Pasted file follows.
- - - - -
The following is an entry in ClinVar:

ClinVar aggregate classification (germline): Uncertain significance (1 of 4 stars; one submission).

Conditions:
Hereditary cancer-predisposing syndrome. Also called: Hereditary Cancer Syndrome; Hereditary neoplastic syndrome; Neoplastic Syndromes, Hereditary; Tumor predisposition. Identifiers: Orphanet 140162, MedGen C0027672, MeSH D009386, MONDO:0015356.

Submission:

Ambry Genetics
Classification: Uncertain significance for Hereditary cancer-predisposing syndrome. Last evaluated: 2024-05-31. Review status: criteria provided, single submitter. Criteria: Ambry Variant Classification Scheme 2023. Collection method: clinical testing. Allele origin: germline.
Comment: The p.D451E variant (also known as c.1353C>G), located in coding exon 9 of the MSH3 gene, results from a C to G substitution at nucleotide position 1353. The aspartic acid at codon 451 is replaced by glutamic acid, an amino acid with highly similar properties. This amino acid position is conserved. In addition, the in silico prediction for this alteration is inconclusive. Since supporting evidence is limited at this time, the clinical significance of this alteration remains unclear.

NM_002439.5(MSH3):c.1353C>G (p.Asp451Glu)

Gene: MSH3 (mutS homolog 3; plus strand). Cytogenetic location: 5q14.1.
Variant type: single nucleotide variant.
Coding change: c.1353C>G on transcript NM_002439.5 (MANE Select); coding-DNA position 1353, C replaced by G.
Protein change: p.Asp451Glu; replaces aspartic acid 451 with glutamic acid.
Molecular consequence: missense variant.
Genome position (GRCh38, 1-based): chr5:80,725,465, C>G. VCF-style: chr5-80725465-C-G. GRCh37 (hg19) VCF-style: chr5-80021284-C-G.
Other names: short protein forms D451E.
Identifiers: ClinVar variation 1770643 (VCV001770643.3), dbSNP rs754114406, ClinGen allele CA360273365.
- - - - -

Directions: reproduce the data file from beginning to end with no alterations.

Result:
The following is an entry in ClinVar:

ClinVar aggregate classification (germline): Uncertain significance (1 of 4 stars; one submission).

Conditions:
Hereditary cancer-predisposing syndrome. Also called: Hereditary Cancer Syndrome; Hereditary neoplastic syndrome; Neoplastic Syndromes, Hereditary; Tumor predisposition. Identifiers: Orphanet 140162, MedGen C0027672, MeSH D009386, MONDO:0015356.

Submission:

Ambry Genetics
Classification: Uncertain significance for Hereditary cancer-predisposing syndrome. Last evaluated: 2024-05-31. Review status: criteria provided, single submitter. Criteria: Ambry Variant Classification Scheme 2023. Collection method: clinical testing. Allele origin: germline.
Comment: The p.D451E variant (also known as c.1353C>G), located in coding exon 9 of the MSH3 gene, results from a C to G substitution at nucleotide position 1353. The aspartic acid at codon 451 is replaced by glutamic acid, an amino acid with highly similar properties. This amino acid position is conserved. In addition, the in silico prediction for this alteration is inconclusive. Since supporting evidence is limited at this time, the clinical significance of this alteration remains unclear.

NM_002439.5(MSH3):c.1353C>G (p.Asp451Glu)

Gene: MSH3 (mutS homolog 3; plus strand). Cytogenetic location: 5q14.1.
Variant type: single nucleotide variant.
Coding change: c.1353C>G on transcript NM_002439.5 (MANE Select); coding-DNA position 1353, C replaced by G.
Protein change: p.Asp451Glu; replaces aspartic acid 451 with glutamic acid.
Molecular consequence: missense variant.
Genome position (GRCh38, 1-based): chr5:80,725,465, C>G. VCF-style: chr5-80725465-C-G. GRCh37 (hg19) VCF-style: chr5-80021284-C-G.
Other names: short protein forms D451E.
Identifiers: ClinVar variation 1770643 (VCV001770643.3), dbSNP rs754114406, ClinGen allele CA360273365.